Open Networkers usually connect with anybody who sends them an invitation. They may be be generous and altruistic in their reasons for maintaining a huge network of loose connections. However, on today’s web, they may also be connecting with fake LinkedIn profiles, con men, identity thieves and even international spies (yes, it has happened). If you are not comfortable with that level of risk, you don’t need to connect with open networkers (many also go by the title of LIONs – LinkedIn Open Networkers).
On the other hand, if you have a very small network and need to use LinkedIn search to find clients, customers or connections inside a target company, having a few open connectors in your network may broaden your search results, especially if they are active in the same LinkedIn groups you are active in.
Those you share no common interests with
People who you share no common interests with (career, hobbies, age, friends, economic status, hobbies, political leanings, or philosophy) are not usually good connections. But, sometimes, opposites attract, too.
Some people are not good networkers and give you no value as a connection. If somebody does not use LinkedIn much, or has no network to speak of, why connect with them? This can include people with no photo or who haven’t finished filling out their profile or have few connections. If they don’t want to make that much effort in setting up their profile, would they likely make any more effort in sharing info or helping you?
An exception may be made for friends and family who could use your mentoring skills in getting started on LinkedIn.
People who hide their connections from others.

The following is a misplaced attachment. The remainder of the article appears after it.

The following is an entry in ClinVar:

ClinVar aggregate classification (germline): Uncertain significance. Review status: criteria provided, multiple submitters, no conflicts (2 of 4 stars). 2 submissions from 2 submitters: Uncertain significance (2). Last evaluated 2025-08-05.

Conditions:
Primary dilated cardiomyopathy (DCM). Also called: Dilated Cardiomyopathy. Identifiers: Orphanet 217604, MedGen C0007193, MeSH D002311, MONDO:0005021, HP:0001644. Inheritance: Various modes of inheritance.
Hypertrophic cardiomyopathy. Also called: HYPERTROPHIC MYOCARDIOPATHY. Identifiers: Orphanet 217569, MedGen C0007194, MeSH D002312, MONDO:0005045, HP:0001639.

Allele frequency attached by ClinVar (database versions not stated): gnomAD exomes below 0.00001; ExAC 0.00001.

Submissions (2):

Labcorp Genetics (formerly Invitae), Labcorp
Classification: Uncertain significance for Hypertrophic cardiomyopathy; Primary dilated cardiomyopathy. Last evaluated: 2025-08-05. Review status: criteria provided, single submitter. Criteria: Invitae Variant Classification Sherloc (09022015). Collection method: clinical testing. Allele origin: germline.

Some salespeople and HR pros argue that they spent a long time building their networks and they don’t want to just give them away to their competition. They’re using LinkedIn as a CRM or a contact manager, not as a networking base. That’s their choice, but you don’t need to connect with them if they’re just building an online Rolodex.
Unsupportive family and friends
If you have family and friends in business, and they are willing to help you network and promote you, by all means connect with them. But if, instead, they bring family disputes online or simply don’t understand and don’t support what you are doing, it probably is better to disconnect online before they sabotage your online reputation. (How you handle Uncle Vinnie after disconnecting on LinkedIn is your own problem, though.)
People Who Don’t Respond on LinkedIn
This is closely related to not connecting with bad networkers, above. If you send a “happy to connect” or other networking message to a new connection, and they don’t bother to respond, go ahead and disconnect. Give them some time to get back to you, though, because not everybody is on LinkedIn as often as you are. However, if they’re not active on LinkedIn, that does limit their ability to help you, too. You could give them a second chance to get back to you. Even I’ve been known to miss a message.
Your Current Workplace Colleagues
If you are job hunting – ESPECIALLY if you are in a Silent or Stealth Job Search – or you may be looking for work in the near future, there are good arguments for not connecting with your current boss, hiring manager, HR manager, and other colleagues. There are also some good reasons to connect.